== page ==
Married To The Mob

Love Rocks is a biweekly look at new self-published romance titles from the community of writers at Rock*ItReads.

There’s no shortage of villains in the world, but what if the villains were members of your own family? What if your father, brother, or even your husband was the bad guy, someone who didn’t think twice about committing murder?

Welcome to life in the Mafia. 

Most romantic suspense novels these days seem to be either police procedurals or serial killer stories, but I recently came across two entertaining thrillers set in the world of organized crime. Both books feature heroines who are part of that world but desperately want to escape it.

Revenge by Dana Delamar takes the standard conventions of the genre and upends them. Kate Andretti is literally married to the mob, something she only discovers when she moves to Italy with her husband Vincent when he’s offered a job in his uncle’s crime syndicate. When Kate tries to escape Vincent’s clutches, he almost kills her.

Stranded in Italy with no money and a husband dead-set on revenge, Kate seeks out the only friend she has — Enrico Lucchesi, wealthy businessman and philanthropist, and the sponsor of the orphanage where Kate works. Enrico is handsome and kind, and since the death of his wife a year ago he’s found himself increasingly attracted to Kate. He’s the perfect man to help, and Kate instinctively turns to him for protection.

There’s just one problem; Enrico is the head of the Lucchesi crime family, sworn enemy of Carlo Andretti, the head of the Andretti clan and Vincent’s uncle. It’s a great twist and a fun high concept because, really, how do you turn a mobster into a classic romance hero?

Although Kate is an intriguing heroine, this is really Enrico’s book.  He’s a reluctant mafia don, forced into the role by the murder of his older brother at the hands of Carlo Andretti. Enrico is by no means an innocent, but he’s trapped by a set of inescapable circumstances. His is an honorable struggle to keep the peace between the warring mafia factions, protect the innocent, and transform his criminal enterprises into legitimate businesses.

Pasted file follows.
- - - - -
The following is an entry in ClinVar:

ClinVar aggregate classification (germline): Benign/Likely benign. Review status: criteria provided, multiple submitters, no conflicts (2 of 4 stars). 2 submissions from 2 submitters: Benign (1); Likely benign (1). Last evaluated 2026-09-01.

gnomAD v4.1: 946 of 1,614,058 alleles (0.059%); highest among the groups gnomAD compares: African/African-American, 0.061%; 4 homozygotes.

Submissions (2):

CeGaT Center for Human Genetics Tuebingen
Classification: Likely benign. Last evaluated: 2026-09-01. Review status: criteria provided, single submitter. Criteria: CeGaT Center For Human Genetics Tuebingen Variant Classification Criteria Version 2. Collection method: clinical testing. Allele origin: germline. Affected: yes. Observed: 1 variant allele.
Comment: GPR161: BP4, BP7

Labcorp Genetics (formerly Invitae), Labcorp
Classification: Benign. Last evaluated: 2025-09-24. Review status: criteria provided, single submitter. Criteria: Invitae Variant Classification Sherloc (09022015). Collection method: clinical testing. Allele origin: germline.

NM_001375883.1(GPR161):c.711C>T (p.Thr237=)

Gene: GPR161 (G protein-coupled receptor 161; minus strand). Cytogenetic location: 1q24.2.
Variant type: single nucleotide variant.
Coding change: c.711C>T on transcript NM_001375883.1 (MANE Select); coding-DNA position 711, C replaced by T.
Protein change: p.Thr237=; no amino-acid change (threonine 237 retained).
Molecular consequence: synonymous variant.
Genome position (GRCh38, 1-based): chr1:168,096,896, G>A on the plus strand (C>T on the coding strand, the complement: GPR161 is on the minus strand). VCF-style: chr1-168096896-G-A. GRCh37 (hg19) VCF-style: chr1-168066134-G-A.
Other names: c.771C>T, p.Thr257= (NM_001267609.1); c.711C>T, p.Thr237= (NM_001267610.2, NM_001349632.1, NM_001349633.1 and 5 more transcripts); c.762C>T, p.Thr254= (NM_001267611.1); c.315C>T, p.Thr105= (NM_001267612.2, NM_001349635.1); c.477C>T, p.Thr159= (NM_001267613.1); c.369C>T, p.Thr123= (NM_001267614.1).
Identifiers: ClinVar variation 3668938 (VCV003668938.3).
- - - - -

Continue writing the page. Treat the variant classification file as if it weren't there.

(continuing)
Enrico is also a killer when the situation calls for it, but homicide is something he loathes: “The simple truth was that he was still, after all this time, not a killer by choice, but only by necessity. For a mafia don, it was a horrible liability.”

Revenge is fast-paced with realistic and vibrant Italian settings. It’s a bit sprawling and sometimes veers over the top, but it sweeps the reader up in a gritty, emotional, and surprisingly sensual read. Enrico is a fascinating and ultimately sympathetic hero, and it’s completely believable that Kate would fall in love with him. Delamar does a great job of taking an outlandish plot device and making it work. 

The Good Daughter, by Diana Layne, is another unconventional romantic suspense novel about a woman trying to break free from her “connected” family. Marisa Peruzzo, a beautiful Mafia princess and the good daughter of the title, despises everything about her life. Her father and brother, capos of the Peruzzo crime syndicate, have abused her for years, selling her innocence off to the highest bidder. They also murdered her fiancé, destroyed her mother, and now threaten her best friend Sandro, a former Italian soccer star. There’s no honor in this crime family, and Marisa is determined to exact revenge against her truly evil father and brother.

She seeks help from Dave Armstrong, head of an FBI crime unit in New York City. Dave and Marisa are immediately attracted to each other, although building trust between them is a challenge. That fragile trust is put to the test when Sandro’s wife Nia — who also happens to be the woman Dave loved for years — is kidnapped by Carlo Peruzzo. 

There are two love stories in this book — the budding one between Dave and Marisa, and the established relationship between Nia and Sandro. Both romantic story lines are well developed and engaging. But what really caught my attention in this book was the masterful depiction of the two female characters, Marisa and Nia. Both are strong, smart, and sympathetic, using their wits and whatever skills they have to survive in dangerous circumstances.

For Marisa, that includes some tips she picked up from her loathsome brother:

“He taught you how to wire a car. He taught you how to build a bomb.” Dave’s eyes asked the question while his lips held silent.

“Si, la mia famiglia is the definition of dysfunction, no?”

“Remind me not to make you angry,” Dave joked.

He’s not kidding, since Marisa even goes so far as to wire a bomb to her father’s car.

In Revenge and The Good Daughter, Delamar and Layne have crafted absorbing thrillers about the ultimate dysfunctional families and the women who struggle to break free of the mob’s deadly grip.

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Vanessa Kelly writes award-winning historical romance for Kensington Zebra.  Her new book, His Mistletoe Bride, was just released. When not penning stories about dashing rakes and pert misses, Vanessa writes contemporary romance with her husband under the pen name of V.K. Sykes. Visit Vanessa at or